My fellow blogger Tom, who writes Fermentations, had a great post yesterday (and see his follow up) about a discussion he was observing (for the Nth time) on the bulletin boards at Robert M. Parker's Web site. The topic? Perfect wines (i.e. those which are scored as 100 point wines by the critics, or otherwise deemed perfect by those who are not critics). The question at hand, is whether it is really possible to proclaim a wine as perfect.
Tom uses Cartesian (a la Renee Descartes) philosophy to assert that in order to judge something perfect objectively, you must yourself be perfect or there must be such a thing as a perfect being (otherwise how else would you truly be sure to recognize perfection?). However, the one problem (which I have only too recently learned) with Cartesian philosophy is that it maintains that there is, in fact a REAL and OBJECTIVE world which people can perceive, and which any two truly rational people would perceive EXACTLY the same way.
When was the last time you saw or experienced anything in this world EXACTLY the same way as someone else? Do you have the impression that that chocolate cake you ate for dessert tasted exactly the same to you and your wife?
Other philosophers (e.g. Heidegger) would maintain that while there is certainly something out there outside of us which might be called the world or "reality," it is certainly not objective, and if you are going to call it real, then its reality is only in our (individual) interpretations of it.
This sits a lot better with me and I think helps ease the question of what really is a perfect wine. Perfect, according to most dictionary definitions, means "flawless, or lacking all defects." This at its base, is a judgment that has to be made by someone, an interpretation. And as a judgment made by an individual, it is subjective, and only valid for that one person, at that one time, in that particular place.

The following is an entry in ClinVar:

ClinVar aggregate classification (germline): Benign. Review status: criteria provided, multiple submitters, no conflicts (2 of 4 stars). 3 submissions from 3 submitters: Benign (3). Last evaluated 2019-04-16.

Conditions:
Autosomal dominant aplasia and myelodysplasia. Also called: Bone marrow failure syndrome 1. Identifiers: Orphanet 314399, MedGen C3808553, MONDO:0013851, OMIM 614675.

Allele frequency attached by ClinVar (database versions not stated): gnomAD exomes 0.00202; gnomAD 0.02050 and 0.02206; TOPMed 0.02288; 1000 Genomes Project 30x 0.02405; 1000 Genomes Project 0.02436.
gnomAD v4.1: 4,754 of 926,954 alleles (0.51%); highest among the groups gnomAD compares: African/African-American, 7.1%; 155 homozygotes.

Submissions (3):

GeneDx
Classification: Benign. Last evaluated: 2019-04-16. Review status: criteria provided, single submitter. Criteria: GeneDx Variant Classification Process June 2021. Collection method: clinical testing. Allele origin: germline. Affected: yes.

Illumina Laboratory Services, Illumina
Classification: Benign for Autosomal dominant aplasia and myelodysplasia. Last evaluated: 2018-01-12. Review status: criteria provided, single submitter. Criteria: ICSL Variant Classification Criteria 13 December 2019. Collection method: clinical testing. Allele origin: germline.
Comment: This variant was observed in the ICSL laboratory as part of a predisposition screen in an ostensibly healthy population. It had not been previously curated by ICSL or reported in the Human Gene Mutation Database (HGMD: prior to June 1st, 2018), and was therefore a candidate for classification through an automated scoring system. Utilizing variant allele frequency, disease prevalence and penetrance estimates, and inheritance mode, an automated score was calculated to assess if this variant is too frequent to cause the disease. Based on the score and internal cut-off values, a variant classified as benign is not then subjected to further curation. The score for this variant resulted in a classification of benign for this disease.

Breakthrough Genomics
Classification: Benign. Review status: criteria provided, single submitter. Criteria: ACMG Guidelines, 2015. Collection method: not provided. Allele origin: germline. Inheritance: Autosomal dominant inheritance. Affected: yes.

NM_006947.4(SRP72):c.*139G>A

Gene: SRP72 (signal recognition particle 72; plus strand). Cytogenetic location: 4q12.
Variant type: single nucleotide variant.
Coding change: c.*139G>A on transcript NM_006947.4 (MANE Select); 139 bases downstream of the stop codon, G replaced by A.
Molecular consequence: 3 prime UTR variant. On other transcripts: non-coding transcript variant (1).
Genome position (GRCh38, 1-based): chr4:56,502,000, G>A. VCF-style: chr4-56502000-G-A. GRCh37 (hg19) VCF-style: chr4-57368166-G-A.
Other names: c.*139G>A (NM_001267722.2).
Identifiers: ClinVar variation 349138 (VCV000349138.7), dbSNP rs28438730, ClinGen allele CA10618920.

I have judged several wines as perfect here at Vinography. Perfect 10s. That's simply my opinion. As is a 100 point score by Parker or by any other critic or media outlet. You as a reader need to decide whose palate you trust no matter what the rating is, but even when you find someone who seems to turn you on to good wines, they will never be right for you 100% of the time. We are all different, and a wine score at the end of the day only means something, I mean really MEANS something, to the person who created it. For everyone else, it is a proxy for the level of faith that they might have in the palate of the reviewer.
A wine book like no other. Photographs, essays, and wine recommendations. Learn more.
Vinography Images: Swift Work Social Media Answers the Question: Where Did Australian Wine Go Wrong Hourglass, Napa Valley: Current and Upcoming Releases Drought Problems? Just Have an Earthquake Vinography Images: Just One Vinography Unboxed: Week of September 1, 2014 Earthquake Rattles Napa Harvest NIMBY Versus Vineyard in Malibu Vinography Images: Precious Droplets MORIC: The Apogee of Blaufränkisch
Masuizumi Junmai Daiginjo, Toyama Prefecture Wine.Com Gives Retailers (and Consumers) the Finger 1961 Hospices de Beaune Emile Chandesais, Burgundy Wine Over Time The Better Half of My Palate 1999 KirÃ¡lyudvar "Lapis" Tokaji Furmint, Hungary What's Allowed in Your Wine and Winemaking Why Community Tasting Notes Sites Will Fail Appreciating Wine in Context The Soul vs. The Market 1989 Fiorano Botte 48 Semillion,Italy